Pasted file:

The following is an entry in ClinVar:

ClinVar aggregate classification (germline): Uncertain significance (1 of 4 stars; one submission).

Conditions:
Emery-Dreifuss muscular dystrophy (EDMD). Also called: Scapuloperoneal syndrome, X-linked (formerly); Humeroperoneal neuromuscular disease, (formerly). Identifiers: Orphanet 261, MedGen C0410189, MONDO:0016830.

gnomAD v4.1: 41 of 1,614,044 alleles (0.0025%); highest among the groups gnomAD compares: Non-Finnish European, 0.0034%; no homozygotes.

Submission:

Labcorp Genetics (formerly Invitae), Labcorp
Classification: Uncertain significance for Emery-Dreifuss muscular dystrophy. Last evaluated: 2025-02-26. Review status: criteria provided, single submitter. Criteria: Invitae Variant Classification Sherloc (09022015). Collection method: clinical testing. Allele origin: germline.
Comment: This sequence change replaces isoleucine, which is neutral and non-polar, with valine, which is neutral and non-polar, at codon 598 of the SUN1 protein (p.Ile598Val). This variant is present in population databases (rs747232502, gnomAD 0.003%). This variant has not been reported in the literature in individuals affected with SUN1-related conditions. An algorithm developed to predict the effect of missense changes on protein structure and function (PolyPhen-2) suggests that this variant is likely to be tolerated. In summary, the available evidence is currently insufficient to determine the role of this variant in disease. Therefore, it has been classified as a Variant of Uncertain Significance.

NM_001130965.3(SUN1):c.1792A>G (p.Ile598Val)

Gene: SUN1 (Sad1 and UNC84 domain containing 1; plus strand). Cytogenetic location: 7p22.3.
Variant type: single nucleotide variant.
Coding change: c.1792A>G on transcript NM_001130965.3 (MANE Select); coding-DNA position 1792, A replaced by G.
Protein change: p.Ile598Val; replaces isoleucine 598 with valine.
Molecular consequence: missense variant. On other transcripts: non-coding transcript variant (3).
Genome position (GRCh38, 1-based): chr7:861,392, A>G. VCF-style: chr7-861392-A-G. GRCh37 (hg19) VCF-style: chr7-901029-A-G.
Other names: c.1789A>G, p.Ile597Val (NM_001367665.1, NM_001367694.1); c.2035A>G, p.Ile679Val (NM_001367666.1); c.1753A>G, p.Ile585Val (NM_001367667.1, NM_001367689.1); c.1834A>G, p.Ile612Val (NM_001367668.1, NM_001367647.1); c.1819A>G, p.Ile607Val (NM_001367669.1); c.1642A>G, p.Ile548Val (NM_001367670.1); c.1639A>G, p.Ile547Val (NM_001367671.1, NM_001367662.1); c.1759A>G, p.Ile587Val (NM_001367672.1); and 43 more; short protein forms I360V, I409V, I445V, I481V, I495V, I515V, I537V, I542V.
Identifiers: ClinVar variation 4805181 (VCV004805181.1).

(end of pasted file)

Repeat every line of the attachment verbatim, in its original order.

The following is an entry in ClinVar:

ClinVar aggregate classification (germline): Uncertain significance (1 of 4 stars; one submission).

Conditions:
Emery-Dreifuss muscular dystrophy (EDMD). Also called: Scapuloperoneal syndrome, X-linked (formerly); Humeroperoneal neuromuscular disease, (formerly). Identifiers: Orphanet 261, MedGen C0410189, MONDO:0016830.

gnomAD v4.1: 41 of 1,614,044 alleles (0.0025%); highest among the groups gnomAD compares: Non-Finnish European, 0.0034%; no homozygotes.

Submission:

Labcorp Genetics (formerly Invitae), Labcorp
Classification: Uncertain significance for Emery-Dreifuss muscular dystrophy. Last evaluated: 2025-02-26. Review status: criteria provided, single submitter. Criteria: Invitae Variant Classification Sherloc (09022015). Collection method: clinical testing. Allele origin: germline.
Comment: This sequence change replaces isoleucine, which is neutral and non-polar, with valine, which is neutral and non-polar, at codon 598 of the SUN1 protein (p.Ile598Val). This variant is present in population databases (rs747232502, gnomAD 0.003%). This variant has not been reported in the literature in individuals affected with SUN1-related conditions. An algorithm developed to predict the effect of missense changes on protein structure and function (PolyPhen-2) suggests that this variant is likely to be tolerated. In summary, the available evidence is currently insufficient to determine the role of this variant in disease. Therefore, it has been classified as a Variant of Uncertain Significance.

NM_001130965.3(SUN1):c.1792A>G (p.Ile598Val)

Gene: SUN1 (Sad1 and UNC84 domain containing 1; plus strand). Cytogenetic location: 7p22.3.
Variant type: single nucleotide variant.
Coding change: c.1792A>G on transcript NM_001130965.3 (MANE Select); coding-DNA position 1792, A replaced by G.
Protein change: p.Ile598Val; replaces isoleucine 598 with valine.
Molecular consequence: missense variant. On other transcripts: non-coding transcript variant (3).
Genome position (GRCh38, 1-based): chr7:861,392, A>G. VCF-style: chr7-861392-A-G. GRCh37 (hg19) VCF-style: chr7-901029-A-G.
Other names: c.1789A>G, p.Ile597Val (NM_001367665.1, NM_001367694.1); c.2035A>G, p.Ile679Val (NM_001367666.1); c.1753A>G, p.Ile585Val (NM_001367667.1, NM_001367689.1); c.1834A>G, p.Ile612Val (NM_001367668.1, NM_001367647.1); c.1819A>G, p.Ile607Val (NM_001367669.1); c.1642A>G, p.Ile548Val (NM_001367670.1); c.1639A>G, p.Ile547Val (NM_001367671.1, NM_001367662.1); c.1759A>G, p.Ile587Val (NM_001367672.1); and 43 more; short protein forms I360V, I409V, I445V, I481V, I495V, I515V, I537V, I542V.
Identifiers: ClinVar variation 4805181 (VCV004805181.1).